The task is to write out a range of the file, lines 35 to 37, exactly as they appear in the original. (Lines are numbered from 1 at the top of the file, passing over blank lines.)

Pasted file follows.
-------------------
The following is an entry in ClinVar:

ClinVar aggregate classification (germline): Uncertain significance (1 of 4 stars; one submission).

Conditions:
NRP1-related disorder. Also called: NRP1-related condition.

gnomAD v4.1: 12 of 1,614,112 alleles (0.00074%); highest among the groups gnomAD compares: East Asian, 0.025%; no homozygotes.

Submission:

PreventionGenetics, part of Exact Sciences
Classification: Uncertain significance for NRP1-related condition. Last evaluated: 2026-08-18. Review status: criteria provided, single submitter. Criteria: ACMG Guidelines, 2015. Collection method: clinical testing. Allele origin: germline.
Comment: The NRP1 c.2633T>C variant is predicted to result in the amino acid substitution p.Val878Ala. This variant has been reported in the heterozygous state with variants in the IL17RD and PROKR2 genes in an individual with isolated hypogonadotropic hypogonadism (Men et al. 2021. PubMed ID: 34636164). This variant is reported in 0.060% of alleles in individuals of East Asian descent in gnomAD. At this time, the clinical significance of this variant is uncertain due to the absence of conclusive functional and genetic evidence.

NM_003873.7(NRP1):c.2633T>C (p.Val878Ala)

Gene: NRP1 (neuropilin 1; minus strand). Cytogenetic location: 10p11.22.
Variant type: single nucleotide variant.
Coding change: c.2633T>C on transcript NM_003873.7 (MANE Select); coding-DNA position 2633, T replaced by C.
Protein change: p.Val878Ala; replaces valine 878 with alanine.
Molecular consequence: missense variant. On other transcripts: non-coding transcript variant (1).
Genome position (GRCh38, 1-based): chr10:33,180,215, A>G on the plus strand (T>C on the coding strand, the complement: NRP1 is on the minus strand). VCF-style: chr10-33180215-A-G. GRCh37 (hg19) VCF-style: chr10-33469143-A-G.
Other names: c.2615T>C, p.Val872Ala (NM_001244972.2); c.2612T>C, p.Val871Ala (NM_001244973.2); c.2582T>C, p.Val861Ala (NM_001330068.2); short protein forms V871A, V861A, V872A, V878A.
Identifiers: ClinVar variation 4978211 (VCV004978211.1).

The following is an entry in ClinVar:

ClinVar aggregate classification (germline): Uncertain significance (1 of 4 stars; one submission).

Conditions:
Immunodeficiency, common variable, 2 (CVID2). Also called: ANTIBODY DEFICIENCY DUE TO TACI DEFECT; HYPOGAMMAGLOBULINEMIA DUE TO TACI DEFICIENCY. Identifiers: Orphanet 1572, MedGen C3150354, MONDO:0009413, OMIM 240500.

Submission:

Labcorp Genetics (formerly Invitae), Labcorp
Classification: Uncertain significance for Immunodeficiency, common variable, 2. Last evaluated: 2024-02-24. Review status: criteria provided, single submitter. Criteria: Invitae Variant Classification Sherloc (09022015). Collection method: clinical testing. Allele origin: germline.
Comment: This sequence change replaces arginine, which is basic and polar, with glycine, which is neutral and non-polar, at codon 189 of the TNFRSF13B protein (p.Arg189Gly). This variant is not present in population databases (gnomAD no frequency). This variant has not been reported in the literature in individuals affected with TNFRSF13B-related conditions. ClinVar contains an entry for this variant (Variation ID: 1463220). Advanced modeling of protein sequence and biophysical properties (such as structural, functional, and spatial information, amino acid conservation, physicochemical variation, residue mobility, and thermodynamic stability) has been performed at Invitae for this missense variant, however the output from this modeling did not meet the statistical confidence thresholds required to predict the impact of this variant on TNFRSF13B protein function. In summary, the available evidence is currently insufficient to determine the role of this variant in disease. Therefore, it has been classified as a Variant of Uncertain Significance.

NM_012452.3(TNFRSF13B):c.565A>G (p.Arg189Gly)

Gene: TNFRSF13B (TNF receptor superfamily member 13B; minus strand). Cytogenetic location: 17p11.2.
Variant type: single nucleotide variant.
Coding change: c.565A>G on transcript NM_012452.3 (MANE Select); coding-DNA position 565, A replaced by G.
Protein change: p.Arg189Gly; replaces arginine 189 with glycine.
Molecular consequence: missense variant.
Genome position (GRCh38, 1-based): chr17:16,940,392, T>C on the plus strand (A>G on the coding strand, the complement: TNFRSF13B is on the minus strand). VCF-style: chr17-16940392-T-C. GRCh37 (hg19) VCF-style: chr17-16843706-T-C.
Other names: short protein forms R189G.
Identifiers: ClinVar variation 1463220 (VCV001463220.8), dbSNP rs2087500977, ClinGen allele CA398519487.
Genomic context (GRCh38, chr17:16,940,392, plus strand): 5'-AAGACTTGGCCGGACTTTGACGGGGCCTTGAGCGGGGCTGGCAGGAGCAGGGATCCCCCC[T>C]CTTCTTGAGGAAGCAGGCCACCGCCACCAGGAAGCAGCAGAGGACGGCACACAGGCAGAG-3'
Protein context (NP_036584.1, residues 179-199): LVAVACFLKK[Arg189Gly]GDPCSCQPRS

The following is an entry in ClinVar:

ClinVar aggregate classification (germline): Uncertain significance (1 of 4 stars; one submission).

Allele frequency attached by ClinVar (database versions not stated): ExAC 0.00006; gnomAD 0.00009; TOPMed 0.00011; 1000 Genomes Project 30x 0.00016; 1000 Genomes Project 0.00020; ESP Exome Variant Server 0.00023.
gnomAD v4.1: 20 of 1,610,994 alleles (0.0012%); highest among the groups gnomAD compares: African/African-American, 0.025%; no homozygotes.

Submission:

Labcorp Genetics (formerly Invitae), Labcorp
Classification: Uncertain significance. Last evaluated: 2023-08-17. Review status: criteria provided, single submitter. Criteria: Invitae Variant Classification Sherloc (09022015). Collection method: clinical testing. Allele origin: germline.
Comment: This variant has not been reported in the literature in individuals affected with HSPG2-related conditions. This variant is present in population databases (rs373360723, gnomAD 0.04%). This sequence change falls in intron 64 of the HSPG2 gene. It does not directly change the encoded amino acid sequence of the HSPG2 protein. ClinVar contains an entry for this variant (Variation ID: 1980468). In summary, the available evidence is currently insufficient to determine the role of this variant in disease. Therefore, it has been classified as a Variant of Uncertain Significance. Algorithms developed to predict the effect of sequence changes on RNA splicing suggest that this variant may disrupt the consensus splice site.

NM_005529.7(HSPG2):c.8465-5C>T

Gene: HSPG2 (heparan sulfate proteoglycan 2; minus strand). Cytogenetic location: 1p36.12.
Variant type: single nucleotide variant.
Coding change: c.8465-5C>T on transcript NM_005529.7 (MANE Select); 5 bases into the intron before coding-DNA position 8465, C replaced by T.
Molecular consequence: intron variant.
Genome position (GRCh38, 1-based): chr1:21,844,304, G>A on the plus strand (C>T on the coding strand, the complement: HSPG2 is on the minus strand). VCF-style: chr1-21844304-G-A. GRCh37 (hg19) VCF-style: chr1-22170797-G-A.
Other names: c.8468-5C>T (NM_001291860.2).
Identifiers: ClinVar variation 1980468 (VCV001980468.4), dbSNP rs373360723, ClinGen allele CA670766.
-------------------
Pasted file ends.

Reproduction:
Identifiers: ClinVar variation 1463220 (VCV001463220.8), dbSNP rs2087500977, ClinGen allele CA398519487.
Genomic context (GRCh38, chr17:16,940,392, plus strand): 5'-AAGACTTGGCCGGACTTTGACGGGGCCTTGAGCGGGGCTGGCAGGAGCAGGGATCCCCCC[T>C]CTTCTTGAGGAAGCAGGCCACCGCCACCAGGAAGCAGCAGAGGACGGCACACAGGCAGAG-3'
Protein context (NP_036584.1, residues 179-199): LVAVACFLKK[Arg189Gly]GDPCSCQPRS